Switzerland is now the most expensive country in the world for construction while Japan and Singapore have seen significant relative cost reductions over the last year, according to the 2014 International Construction Costs Report released today by Arcadis.
The annual study, which benchmarks building costs in 43 countries across the globe, found that relative construction costs have been affected by currency fluctuations, commodity prices and increasing demand for development in many recovering economies throughout the year.
These changes have seen the cost of building in the UK increase significantly, while the continuing devaluation of the Yen has led to the relative cost of building in Japan drop below that of the USA.
In contrast to 2013’s index, European countries dominate the top ten. This is due, in part, to the ongoing economic recovery in the likes of Germany and France which is gradually translating into contractors demanding more for their services.
Meanwhile, currency devaluation in many emerging markets means that relative costs have dropped considerably in these areas. Costs in the likes of India, Indonesia, Malaysia, Thailand and Vietnam are now around 35 percent less that of the UK.
In the Gulf region costs remain relatively modest, despite high levels of investment in transport infrastructure, such as the US$200 billion GCC rail network, and extensive event-led construction in the shape of Qatar’s successful World Cup bid.
What remains to be seen is what impact the ongoing instability in the Middle East and recent weakness in oil prices will have on spending plans and, consequentially, pricing.
Simon Rawlinson, Arcadis Head of Strategic Research, said: “The relative cost of construction in different markets has been heavily impacted by fluctuations in global currencies over the past year. Growing economic stability in some parts of the Eurozone has led to European nations dominating the top ten for building costs.
“This is at the expense of some Asian states such as Singapore, Macau and Japan, where currency devaluations have seen them drop down the rankings. Japan, in particular, has seen the relative cost of construction fall considerably over the last year and the market is now more competitive than that of the United States.”
The top 10 most expensive markets are as follows:
3. Hong Kong
Europe - The ongoing crisis in the Eurozone impacted heavily on the construction sector and it could be a long time before the industry in many peripheral economies rallies to anything like the levels seen pre-2008.
Furthermore, while optimism about the prospects for the Eurozone waning, poor results for a number of key countries in the second and third quarters of the year have underlined the fragility of the recovery. Caution should be adopted for those operating or looking to invest within the sector.
North America - Overall, the construction sector in the region has enjoyed a similar recovery in 2014 as in 2013. The robust housing market recovery continues to blossom as do shale gas extraction and the unconventional oil and minerals boom in the USA and Canada, all of which make for a more buoyant construction market.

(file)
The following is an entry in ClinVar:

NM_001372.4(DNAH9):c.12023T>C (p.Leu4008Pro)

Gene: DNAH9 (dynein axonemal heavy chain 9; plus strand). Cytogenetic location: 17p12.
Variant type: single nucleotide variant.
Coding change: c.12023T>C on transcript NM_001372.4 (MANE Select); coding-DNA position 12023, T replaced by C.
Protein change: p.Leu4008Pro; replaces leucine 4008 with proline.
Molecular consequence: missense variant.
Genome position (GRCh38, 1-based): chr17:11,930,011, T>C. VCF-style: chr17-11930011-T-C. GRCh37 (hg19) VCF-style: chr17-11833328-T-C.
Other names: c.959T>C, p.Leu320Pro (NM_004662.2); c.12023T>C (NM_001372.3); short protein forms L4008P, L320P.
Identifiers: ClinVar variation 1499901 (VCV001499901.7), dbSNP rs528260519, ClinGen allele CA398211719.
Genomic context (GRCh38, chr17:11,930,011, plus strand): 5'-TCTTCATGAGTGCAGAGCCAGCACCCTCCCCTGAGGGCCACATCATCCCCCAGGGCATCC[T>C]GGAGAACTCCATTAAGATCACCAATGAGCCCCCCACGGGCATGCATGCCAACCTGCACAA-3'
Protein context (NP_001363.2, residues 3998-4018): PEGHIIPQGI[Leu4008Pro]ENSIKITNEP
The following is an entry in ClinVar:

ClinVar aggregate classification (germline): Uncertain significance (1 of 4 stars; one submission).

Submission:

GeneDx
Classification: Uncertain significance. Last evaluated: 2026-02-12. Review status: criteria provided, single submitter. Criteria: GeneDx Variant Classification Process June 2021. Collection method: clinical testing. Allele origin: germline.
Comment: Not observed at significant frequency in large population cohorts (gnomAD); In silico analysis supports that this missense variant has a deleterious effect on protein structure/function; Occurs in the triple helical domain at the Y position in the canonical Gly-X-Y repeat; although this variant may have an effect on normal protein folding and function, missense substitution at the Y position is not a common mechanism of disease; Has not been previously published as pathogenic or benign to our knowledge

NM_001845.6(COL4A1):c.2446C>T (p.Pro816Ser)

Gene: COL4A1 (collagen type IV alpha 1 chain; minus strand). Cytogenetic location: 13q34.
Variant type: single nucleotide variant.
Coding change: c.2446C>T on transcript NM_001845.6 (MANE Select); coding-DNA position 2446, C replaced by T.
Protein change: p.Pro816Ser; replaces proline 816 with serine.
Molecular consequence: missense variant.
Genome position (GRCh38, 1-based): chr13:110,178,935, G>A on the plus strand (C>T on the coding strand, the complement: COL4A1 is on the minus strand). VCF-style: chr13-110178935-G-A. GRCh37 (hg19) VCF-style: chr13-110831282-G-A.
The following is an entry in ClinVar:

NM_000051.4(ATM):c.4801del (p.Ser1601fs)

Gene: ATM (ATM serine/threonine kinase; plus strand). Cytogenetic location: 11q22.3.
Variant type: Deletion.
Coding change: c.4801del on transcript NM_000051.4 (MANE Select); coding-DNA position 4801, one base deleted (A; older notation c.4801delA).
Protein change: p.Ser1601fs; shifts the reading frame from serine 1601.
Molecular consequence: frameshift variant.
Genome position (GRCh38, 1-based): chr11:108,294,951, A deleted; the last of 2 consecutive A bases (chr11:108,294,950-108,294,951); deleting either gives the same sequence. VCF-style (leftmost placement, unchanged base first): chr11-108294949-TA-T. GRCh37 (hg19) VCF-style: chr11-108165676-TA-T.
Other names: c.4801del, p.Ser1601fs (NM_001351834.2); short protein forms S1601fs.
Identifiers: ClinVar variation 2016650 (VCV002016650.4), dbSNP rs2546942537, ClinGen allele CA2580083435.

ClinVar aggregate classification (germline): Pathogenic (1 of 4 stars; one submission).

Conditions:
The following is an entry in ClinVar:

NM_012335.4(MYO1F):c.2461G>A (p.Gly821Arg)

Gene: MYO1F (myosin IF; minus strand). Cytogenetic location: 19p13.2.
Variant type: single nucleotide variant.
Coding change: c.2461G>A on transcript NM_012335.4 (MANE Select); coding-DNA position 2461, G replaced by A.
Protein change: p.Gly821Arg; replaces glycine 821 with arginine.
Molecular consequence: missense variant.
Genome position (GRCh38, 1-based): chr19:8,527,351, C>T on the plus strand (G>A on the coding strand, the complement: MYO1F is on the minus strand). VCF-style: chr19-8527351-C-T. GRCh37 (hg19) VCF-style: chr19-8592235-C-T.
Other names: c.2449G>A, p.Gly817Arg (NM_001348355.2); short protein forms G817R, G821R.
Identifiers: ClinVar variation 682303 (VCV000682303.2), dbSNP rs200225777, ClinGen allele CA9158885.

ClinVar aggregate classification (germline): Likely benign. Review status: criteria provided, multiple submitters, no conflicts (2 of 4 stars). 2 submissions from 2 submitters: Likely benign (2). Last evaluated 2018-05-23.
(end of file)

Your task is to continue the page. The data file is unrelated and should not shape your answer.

Overall demand is on the up and with costs reducing for energy-intensive manufacturers, the industrial sector has seen significant growth. High demand for residential property in central locations means that we are seeing large developers, who traditionally focused on the over-built office market, switching to high-end residential in pursuit of profitable development opportunities.
Gulf and Middle East - Despite increasing instability in the wider Middle East, three trends are having a positive influence on levels of construction spend in the Gulf Region.
The first is the continuation of high levels of investment on social infrastructure to service the growing population; the second is investment in economic diversification, exemplified by ambitious plans for transport investment such as the US$200 billion GCC rail network which is to link the likes of Saudi Arabia, Kuwait and Qatar.
Meanwhile, event-driven construction is also underpinning huge levels of growth in the region, and with Dubai securing the 2020 World Expo on top of Qatar’s World Cup success; this is a trend that will only strengthen over the next few years.
Whether the recent weakness in oil prices has a short or medium-term impact on construction spending plans will become clearer during 2015. Of the OPEC members, Abu Dhabi, Qatar and Saudi Arabia are amongst the best placed to be able to continue to fund budget commitments, but with oil trading at under $80/barrel in 4Q 2014, it is possible that current and capital spending priorities may come under review in 2015.
Asia - In China, the gradual shift to a consumption-based economy means that the huge growth in construction that we have witnessed over the last ten years is unlikely to continue in the long term.
Elsewhere in Asia, construction markets had another strong year, particularly in Japan, where the stimulus associated with one of the three ‘arrows’ of Abenomics has had a significant impact. Hong Kong and Singapore also saw strong growth throughout the year, driven by a combination of robust housing markets and high levels of infrastructure spend.